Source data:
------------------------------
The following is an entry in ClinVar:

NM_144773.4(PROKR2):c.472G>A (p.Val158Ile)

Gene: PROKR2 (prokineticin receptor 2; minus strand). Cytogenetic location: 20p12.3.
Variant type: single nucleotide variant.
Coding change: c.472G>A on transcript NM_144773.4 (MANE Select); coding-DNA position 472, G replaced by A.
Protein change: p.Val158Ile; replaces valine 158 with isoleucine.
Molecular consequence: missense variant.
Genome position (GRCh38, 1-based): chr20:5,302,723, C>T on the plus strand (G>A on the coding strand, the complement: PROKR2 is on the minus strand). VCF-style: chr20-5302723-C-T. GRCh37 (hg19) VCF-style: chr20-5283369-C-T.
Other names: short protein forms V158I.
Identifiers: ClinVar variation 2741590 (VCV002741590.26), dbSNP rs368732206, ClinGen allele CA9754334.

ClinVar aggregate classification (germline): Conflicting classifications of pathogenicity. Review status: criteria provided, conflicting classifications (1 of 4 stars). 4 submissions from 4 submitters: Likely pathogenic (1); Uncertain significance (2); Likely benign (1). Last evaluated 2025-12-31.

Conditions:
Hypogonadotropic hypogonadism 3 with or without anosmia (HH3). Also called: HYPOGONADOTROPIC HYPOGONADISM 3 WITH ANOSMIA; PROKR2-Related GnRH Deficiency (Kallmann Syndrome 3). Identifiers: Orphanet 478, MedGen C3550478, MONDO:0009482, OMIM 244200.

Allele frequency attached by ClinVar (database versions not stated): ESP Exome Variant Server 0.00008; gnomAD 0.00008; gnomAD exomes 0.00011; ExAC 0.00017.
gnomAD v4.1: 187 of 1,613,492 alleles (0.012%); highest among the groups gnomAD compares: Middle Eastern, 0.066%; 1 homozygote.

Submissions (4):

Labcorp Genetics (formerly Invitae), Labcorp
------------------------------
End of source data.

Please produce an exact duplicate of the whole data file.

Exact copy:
The following is an entry in ClinVar:

NM_144773.4(PROKR2):c.472G>A (p.Val158Ile)

Gene: PROKR2 (prokineticin receptor 2; minus strand). Cytogenetic location: 20p12.3.
Variant type: single nucleotide variant.
Coding change: c.472G>A on transcript NM_144773.4 (MANE Select); coding-DNA position 472, G replaced by A.
Protein change: p.Val158Ile; replaces valine 158 with isoleucine.
Molecular consequence: missense variant.
Genome position (GRCh38, 1-based): chr20:5,302,723, C>T on the plus strand (G>A on the coding strand, the complement: PROKR2 is on the minus strand). VCF-style: chr20-5302723-C-T. GRCh37 (hg19) VCF-style: chr20-5283369-C-T.
Other names: short protein forms V158I.
Identifiers: ClinVar variation 2741590 (VCV002741590.26), dbSNP rs368732206, ClinGen allele CA9754334.

ClinVar aggregate classification (germline): Conflicting classifications of pathogenicity. Review status: criteria provided, conflicting classifications (1 of 4 stars). 4 submissions from 4 submitters: Likely pathogenic (1); Uncertain significance (2); Likely benign (1). Last evaluated 2025-12-31.

Conditions:
Hypogonadotropic hypogonadism 3 with or without anosmia (HH3). Also called: HYPOGONADOTROPIC HYPOGONADISM 3 WITH ANOSMIA; PROKR2-Related GnRH Deficiency (Kallmann Syndrome 3). Identifiers: Orphanet 478, MedGen C3550478, MONDO:0009482, OMIM 244200.

Allele frequency attached by ClinVar (database versions not stated): ESP Exome Variant Server 0.00008; gnomAD 0.00008; gnomAD exomes 0.00011; ExAC 0.00017.
gnomAD v4.1: 187 of 1,613,492 alleles (0.012%); highest among the groups gnomAD compares: Middle Eastern, 0.066%; 1 homozygote.

Submissions (4):

Labcorp Genetics (formerly Invitae), Labcorp